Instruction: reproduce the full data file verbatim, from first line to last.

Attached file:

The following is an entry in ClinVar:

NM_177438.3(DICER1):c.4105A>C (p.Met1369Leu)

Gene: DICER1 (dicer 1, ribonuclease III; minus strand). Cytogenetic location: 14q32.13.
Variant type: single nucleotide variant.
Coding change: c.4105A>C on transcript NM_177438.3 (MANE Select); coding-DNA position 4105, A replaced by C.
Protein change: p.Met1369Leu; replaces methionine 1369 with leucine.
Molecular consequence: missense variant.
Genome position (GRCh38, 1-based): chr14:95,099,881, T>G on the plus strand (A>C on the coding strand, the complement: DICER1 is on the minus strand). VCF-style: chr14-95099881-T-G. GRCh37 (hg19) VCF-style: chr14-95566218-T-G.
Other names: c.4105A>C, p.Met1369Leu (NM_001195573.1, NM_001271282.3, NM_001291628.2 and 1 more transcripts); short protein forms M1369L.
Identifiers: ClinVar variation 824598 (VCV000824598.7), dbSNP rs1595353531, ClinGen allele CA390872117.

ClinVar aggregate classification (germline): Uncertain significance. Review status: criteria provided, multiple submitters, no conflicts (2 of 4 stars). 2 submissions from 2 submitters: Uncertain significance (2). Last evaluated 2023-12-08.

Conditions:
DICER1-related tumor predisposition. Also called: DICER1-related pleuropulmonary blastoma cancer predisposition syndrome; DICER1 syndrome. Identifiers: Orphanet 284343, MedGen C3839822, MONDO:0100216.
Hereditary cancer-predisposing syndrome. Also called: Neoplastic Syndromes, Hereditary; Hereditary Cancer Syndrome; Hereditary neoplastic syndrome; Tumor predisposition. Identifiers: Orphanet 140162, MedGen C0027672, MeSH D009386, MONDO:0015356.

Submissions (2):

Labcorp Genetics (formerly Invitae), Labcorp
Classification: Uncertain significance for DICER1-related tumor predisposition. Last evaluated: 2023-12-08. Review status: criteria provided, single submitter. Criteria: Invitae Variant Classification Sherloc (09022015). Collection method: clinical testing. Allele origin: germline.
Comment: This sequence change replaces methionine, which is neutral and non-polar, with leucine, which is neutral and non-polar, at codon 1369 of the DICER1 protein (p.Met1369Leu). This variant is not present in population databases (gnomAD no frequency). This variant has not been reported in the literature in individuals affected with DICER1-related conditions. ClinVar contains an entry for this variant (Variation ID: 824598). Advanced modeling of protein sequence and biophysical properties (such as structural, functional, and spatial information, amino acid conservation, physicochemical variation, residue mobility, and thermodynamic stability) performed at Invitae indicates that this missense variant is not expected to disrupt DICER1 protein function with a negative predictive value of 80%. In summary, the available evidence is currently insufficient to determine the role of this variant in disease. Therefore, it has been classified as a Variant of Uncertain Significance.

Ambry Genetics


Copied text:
The following is an entry in ClinVar:

NM_177438.3(DICER1):c.4105A>C (p.Met1369Leu)

Gene: DICER1 (dicer 1, ribonuclease III; minus strand). Cytogenetic location: 14q32.13.
Variant type: single nucleotide variant.
Coding change: c.4105A>C on transcript NM_177438.3 (MANE Select); coding-DNA position 4105, A replaced by C.
Protein change: p.Met1369Leu; replaces methionine 1369 with leucine.
Molecular consequence: missense variant.
Genome position (GRCh38, 1-based): chr14:95,099,881, T>G on the plus strand (A>C on the coding strand, the complement: DICER1 is on the minus strand). VCF-style: chr14-95099881-T-G. GRCh37 (hg19) VCF-style: chr14-95566218-T-G.
Other names: c.4105A>C, p.Met1369Leu (NM_001195573.1, NM_001271282.3, NM_001291628.2 and 1 more transcripts); short protein forms M1369L.
Identifiers: ClinVar variation 824598 (VCV000824598.7), dbSNP rs1595353531, ClinGen allele CA390872117.

ClinVar aggregate classification (germline): Uncertain significance. Review status: criteria provided, multiple submitters, no conflicts (2 of 4 stars). 2 submissions from 2 submitters: Uncertain significance (2). Last evaluated 2023-12-08.

Conditions:
DICER1-related tumor predisposition. Also called: DICER1-related pleuropulmonary blastoma cancer predisposition syndrome; DICER1 syndrome. Identifiers: Orphanet 284343, MedGen C3839822, MONDO:0100216.
Hereditary cancer-predisposing syndrome. Also called: Neoplastic Syndromes, Hereditary; Hereditary Cancer Syndrome; Hereditary neoplastic syndrome; Tumor predisposition. Identifiers: Orphanet 140162, MedGen C0027672, MeSH D009386, MONDO:0015356.

Submissions (2):

Labcorp Genetics (formerly Invitae), Labcorp
Classification: Uncertain significance for DICER1-related tumor predisposition. Last evaluated: 2023-12-08. Review status: criteria provided, single submitter. Criteria: Invitae Variant Classification Sherloc (09022015). Collection method: clinical testing. Allele origin: germline.
Comment: This sequence change replaces methionine, which is neutral and non-polar, with leucine, which is neutral and non-polar, at codon 1369 of the DICER1 protein (p.Met1369Leu). This variant is not present in population databases (gnomAD no frequency). This variant has not been reported in the literature in individuals affected with DICER1-related conditions. ClinVar contains an entry for this variant (Variation ID: 824598). Advanced modeling of protein sequence and biophysical properties (such as structural, functional, and spatial information, amino acid conservation, physicochemical variation, residue mobility, and thermodynamic stability) performed at Invitae indicates that this missense variant is not expected to disrupt DICER1 protein function with a negative predictive value of 80%. In summary, the available evidence is currently insufficient to determine the role of this variant in disease. Therefore, it has been classified as a Variant of Uncertain Significance.

Ambry Genetics